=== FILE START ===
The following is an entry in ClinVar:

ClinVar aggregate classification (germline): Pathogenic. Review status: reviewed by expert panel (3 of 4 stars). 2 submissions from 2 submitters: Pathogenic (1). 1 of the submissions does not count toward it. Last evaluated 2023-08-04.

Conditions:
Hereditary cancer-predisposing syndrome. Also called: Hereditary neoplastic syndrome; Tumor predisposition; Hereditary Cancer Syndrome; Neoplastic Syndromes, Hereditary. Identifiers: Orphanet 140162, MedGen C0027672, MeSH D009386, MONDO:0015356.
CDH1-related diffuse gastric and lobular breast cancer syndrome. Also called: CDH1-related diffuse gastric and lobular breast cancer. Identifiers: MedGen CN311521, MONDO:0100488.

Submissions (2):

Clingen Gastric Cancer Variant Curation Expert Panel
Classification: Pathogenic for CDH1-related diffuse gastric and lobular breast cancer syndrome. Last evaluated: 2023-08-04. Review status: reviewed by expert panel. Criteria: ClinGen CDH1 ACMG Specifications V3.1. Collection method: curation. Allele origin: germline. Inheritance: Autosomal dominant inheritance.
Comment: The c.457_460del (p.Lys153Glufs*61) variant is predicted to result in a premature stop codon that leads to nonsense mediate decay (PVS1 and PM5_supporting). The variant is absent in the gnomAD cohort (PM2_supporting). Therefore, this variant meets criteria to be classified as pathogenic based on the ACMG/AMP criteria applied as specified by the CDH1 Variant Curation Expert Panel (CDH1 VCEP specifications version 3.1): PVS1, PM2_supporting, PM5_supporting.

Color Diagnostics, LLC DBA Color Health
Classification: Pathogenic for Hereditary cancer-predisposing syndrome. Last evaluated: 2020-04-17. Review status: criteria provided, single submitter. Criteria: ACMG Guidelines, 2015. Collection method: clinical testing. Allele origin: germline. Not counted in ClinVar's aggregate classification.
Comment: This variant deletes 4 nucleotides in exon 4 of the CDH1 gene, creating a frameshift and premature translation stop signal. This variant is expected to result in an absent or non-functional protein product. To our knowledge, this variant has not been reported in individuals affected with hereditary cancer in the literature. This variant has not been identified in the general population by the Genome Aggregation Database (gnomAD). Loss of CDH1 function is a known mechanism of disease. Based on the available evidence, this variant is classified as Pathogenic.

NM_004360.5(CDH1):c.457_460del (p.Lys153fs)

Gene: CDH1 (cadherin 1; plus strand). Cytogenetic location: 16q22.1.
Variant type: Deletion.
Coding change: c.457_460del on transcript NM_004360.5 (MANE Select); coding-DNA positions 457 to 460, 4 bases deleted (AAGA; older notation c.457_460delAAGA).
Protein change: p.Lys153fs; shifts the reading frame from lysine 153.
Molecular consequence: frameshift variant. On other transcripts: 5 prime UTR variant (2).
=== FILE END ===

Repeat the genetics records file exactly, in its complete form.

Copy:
The following is an entry in ClinVar:

ClinVar aggregate classification (germline): Pathogenic. Review status: reviewed by expert panel (3 of 4 stars). 2 submissions from 2 submitters: Pathogenic (1). 1 of the submissions does not count toward it. Last evaluated 2023-08-04.

Conditions:
Hereditary cancer-predisposing syndrome. Also called: Hereditary neoplastic syndrome; Tumor predisposition; Hereditary Cancer Syndrome; Neoplastic Syndromes, Hereditary. Identifiers: Orphanet 140162, MedGen C0027672, MeSH D009386, MONDO:0015356.
CDH1-related diffuse gastric and lobular breast cancer syndrome. Also called: CDH1-related diffuse gastric and lobular breast cancer. Identifiers: MedGen CN311521, MONDO:0100488.

Submissions (2):

Clingen Gastric Cancer Variant Curation Expert Panel
Classification: Pathogenic for CDH1-related diffuse gastric and lobular breast cancer syndrome. Last evaluated: 2023-08-04. Review status: reviewed by expert panel. Criteria: ClinGen CDH1 ACMG Specifications V3.1. Collection method: curation. Allele origin: germline. Inheritance: Autosomal dominant inheritance.
Comment: The c.457_460del (p.Lys153Glufs*61) variant is predicted to result in a premature stop codon that leads to nonsense mediate decay (PVS1 and PM5_supporting). The variant is absent in the gnomAD cohort (PM2_supporting). Therefore, this variant meets criteria to be classified as pathogenic based on the ACMG/AMP criteria applied as specified by the CDH1 Variant Curation Expert Panel (CDH1 VCEP specifications version 3.1): PVS1, PM2_supporting, PM5_supporting.

Color Diagnostics, LLC DBA Color Health
Classification: Pathogenic for Hereditary cancer-predisposing syndrome. Last evaluated: 2020-04-17. Review status: criteria provided, single submitter. Criteria: ACMG Guidelines, 2015. Collection method: clinical testing. Allele origin: germline. Not counted in ClinVar's aggregate classification.
Comment: This variant deletes 4 nucleotides in exon 4 of the CDH1 gene, creating a frameshift and premature translation stop signal. This variant is expected to result in an absent or non-functional protein product. To our knowledge, this variant has not been reported in individuals affected with hereditary cancer in the literature. This variant has not been identified in the general population by the Genome Aggregation Database (gnomAD). Loss of CDH1 function is a known mechanism of disease. Based on the available evidence, this variant is classified as Pathogenic.

NM_004360.5(CDH1):c.457_460del (p.Lys153fs)

Gene: CDH1 (cadherin 1; plus strand). Cytogenetic location: 16q22.1.
Variant type: Deletion.
Coding change: c.457_460del on transcript NM_004360.5 (MANE Select); coding-DNA positions 457 to 460, 4 bases deleted (AAGA; older notation c.457_460delAAGA).
Protein change: p.Lys153fs; shifts the reading frame from lysine 153.
Molecular consequence: frameshift variant. On other transcripts: 5 prime UTR variant (2).